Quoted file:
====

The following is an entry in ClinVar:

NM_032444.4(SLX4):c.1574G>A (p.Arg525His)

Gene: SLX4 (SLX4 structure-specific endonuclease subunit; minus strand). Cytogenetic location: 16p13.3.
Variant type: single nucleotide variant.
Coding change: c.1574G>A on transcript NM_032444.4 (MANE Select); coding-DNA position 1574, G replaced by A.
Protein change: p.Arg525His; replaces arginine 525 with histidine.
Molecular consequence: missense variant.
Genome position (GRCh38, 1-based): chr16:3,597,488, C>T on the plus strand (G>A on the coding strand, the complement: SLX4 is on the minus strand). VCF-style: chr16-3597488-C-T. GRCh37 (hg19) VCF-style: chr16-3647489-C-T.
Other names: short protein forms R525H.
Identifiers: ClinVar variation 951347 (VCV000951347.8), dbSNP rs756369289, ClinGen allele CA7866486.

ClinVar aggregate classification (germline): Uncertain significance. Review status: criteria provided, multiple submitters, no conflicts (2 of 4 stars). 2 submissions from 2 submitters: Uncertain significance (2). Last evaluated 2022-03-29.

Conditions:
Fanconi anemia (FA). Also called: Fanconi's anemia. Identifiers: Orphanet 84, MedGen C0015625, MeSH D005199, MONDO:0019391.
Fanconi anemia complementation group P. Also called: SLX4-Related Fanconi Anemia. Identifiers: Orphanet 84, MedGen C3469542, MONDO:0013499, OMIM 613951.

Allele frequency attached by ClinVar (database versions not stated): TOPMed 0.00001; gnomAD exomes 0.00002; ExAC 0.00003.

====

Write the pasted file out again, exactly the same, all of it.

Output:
The following is an entry in ClinVar:

NM_032444.4(SLX4):c.1574G>A (p.Arg525His)

Gene: SLX4 (SLX4 structure-specific endonuclease subunit; minus strand). Cytogenetic location: 16p13.3.
Variant type: single nucleotide variant.
Coding change: c.1574G>A on transcript NM_032444.4 (MANE Select); coding-DNA position 1574, G replaced by A.
Protein change: p.Arg525His; replaces arginine 525 with histidine.
Molecular consequence: missense variant.
Genome position (GRCh38, 1-based): chr16:3,597,488, C>T on the plus strand (G>A on the coding strand, the complement: SLX4 is on the minus strand). VCF-style: chr16-3597488-C-T. GRCh37 (hg19) VCF-style: chr16-3647489-C-T.
Other names: short protein forms R525H.
Identifiers: ClinVar variation 951347 (VCV000951347.8), dbSNP rs756369289, ClinGen allele CA7866486.

ClinVar aggregate classification (germline): Uncertain significance. Review status: criteria provided, multiple submitters, no conflicts (2 of 4 stars). 2 submissions from 2 submitters: Uncertain significance (2). Last evaluated 2022-03-29.

Conditions:
Fanconi anemia (FA). Also called: Fanconi's anemia. Identifiers: Orphanet 84, MedGen C0015625, MeSH D005199, MONDO:0019391.
Fanconi anemia complementation group P. Also called: SLX4-Related Fanconi Anemia. Identifiers: Orphanet 84, MedGen C3469542, MONDO:0013499, OMIM 613951.

Allele frequency attached by ClinVar (database versions not stated): TOPMed 0.00001; gnomAD exomes 0.00002; ExAC 0.00003.